The Police and Criminal Evidence Act 1984 (PACE) is in place to make sure that the enter and search powers are not abused.
In certain circumstances, the police can enter and search a home, office or vehicle, to either arrest a person, seize items in connection with an offence, or both.
Most warrants are issued under the Police and Criminal Evidence Act 1984 (PACE) or under the Proceeds of Crime Act 2002. Applicants must demonstrate reasonable grounds for believing that an offence has been committed and that there is material on the premises likely to be of substantial value to the investigation.
If the police wrongly raid your home, they may have infringed your right to privacy and family life, and you may be entitled to compensation. The PACE Code of Practice says, “everything possible should be done at the earliest opportunity to allay any sense of grievance”.
If you’re concerned the police may have wrongly raided your home or broken the rules around search warrants, causing you to suffer as a result, talk to a lawyer at Draycott Browne about your rights.
The police can enter and search your home:
- With your consent.
- After arresting you or someone else linked to your property.
- With a search warrant.
- Under terrorism legislation.
There are several different powers the police can use to enter and search a property without a warrant.
The police do not need a warrant if they are entering to:
- Stop a crime in progress.
- Prevent a crime they suspect is about to happen.
- Save a life or prevent serious injury.
- Prevent damage to a property.
- Sort out a disturbance.
- Respond to a cry for help.
- Enforce an arrest warrant.
- Pursue someone they believe has committed, or attempted to commit, a serious crime.
There are numerous other procedural rules that must be followed in the application of the warrant and the conduct of the search. If these rules are not followed the warrant may be voided and any seized property returned. If the proper procedures are not adhered to, it can mean the authorities are not able to use what was taken during the raid in any subsequent prosecution.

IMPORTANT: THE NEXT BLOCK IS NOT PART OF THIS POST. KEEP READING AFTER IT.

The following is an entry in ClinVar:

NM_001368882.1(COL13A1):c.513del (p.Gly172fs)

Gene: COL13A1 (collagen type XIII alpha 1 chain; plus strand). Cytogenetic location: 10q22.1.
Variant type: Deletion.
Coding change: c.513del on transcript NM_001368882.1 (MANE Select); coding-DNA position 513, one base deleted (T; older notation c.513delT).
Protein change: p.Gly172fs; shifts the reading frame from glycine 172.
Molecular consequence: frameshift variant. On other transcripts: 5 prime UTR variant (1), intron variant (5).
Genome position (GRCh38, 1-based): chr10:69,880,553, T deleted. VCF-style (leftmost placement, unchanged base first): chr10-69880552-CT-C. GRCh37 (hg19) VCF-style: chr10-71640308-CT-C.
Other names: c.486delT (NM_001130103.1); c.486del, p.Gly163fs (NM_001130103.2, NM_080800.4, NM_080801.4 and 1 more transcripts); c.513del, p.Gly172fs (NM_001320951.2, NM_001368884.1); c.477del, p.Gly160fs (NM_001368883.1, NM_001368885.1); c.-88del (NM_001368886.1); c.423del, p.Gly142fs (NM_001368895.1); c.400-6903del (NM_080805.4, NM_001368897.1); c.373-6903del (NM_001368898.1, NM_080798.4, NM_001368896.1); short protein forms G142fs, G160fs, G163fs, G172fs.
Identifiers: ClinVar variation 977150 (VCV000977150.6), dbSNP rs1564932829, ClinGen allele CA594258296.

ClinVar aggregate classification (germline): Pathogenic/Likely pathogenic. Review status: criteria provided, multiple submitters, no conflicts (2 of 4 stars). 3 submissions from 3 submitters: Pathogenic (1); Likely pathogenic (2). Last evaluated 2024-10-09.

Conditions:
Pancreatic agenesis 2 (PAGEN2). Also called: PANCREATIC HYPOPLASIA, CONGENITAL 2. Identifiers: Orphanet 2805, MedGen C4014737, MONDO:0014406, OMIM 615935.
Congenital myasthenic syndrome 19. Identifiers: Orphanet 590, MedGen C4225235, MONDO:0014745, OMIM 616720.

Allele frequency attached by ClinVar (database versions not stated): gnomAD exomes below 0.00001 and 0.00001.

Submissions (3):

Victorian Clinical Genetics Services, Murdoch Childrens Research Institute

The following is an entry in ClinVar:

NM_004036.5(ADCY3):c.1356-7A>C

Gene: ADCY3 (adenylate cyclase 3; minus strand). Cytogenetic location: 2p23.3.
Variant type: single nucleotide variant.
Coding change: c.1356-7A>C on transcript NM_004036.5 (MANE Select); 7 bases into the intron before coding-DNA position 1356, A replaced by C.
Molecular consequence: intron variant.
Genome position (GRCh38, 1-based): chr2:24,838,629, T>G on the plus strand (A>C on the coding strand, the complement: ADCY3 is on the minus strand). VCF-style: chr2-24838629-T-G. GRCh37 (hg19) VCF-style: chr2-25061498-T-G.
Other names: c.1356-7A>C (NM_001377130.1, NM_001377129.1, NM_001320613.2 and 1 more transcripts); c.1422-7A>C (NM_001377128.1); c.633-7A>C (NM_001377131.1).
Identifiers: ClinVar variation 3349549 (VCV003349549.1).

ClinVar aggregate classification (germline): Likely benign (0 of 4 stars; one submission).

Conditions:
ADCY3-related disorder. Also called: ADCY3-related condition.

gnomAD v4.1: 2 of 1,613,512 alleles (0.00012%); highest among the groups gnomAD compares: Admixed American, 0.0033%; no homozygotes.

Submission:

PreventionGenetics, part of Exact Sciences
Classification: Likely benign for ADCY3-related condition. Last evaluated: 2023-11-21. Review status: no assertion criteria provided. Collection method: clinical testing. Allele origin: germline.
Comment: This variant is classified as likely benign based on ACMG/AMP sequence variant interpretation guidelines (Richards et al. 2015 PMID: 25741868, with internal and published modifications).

Minimising the Impact of a Raid
A raid on your home or business can have a major impact on the individual or company that is the subject of it. We will work with you to ensure that any raid is carried out in complete accordance with the law and minimise the disruption it can cause.
The authorities often use raids to further their investigations. If you think there is a possibility of a raid in the future we can help, make sure you are in the best possible position to manage the effects of a raid before, during and after it has happened.
CONTACT A DAWN RAID AND SEIZURE SOLICITOR
The lawyers at Draycott Browne, are widely recognised as one of the North of England's leading team of Criminal Defence Solicitors with specialist fraud, money laundering and business crime expertise.
Contact us today by calling the number at the top of this page. If you would like us to contact you, simply fill in our online enquiry form and a member of the team will be in touch as soon as possible.
We are highly regarded nationally across the legal profession and noted for consistently delivering positive results. Our team possesses a breadth of technical knowledge and experience of dawn raids and seizures and will provide you with the expertise needed throughout the process.
Our team of Criminal Defence Lawyers regularly act for clients in London and throughout the Midlands and of course the North West including clients from Birmingham and Liverpool.
By entrusting Draycott Browne, one of the top Criminal Defence Law Firms in the country, you can be assured that you will be working with a team of highly skilled and experienced lawyers who have a thorough and comprehensive knowledge of the law.
Our legal team is available 7 days a week. For expert legal advice or representation, call Draycott Browne today on (0)161 228 2244.
When you are facing the stiffest challenge, you cannot afford to settle for anything less than Draycott Browne.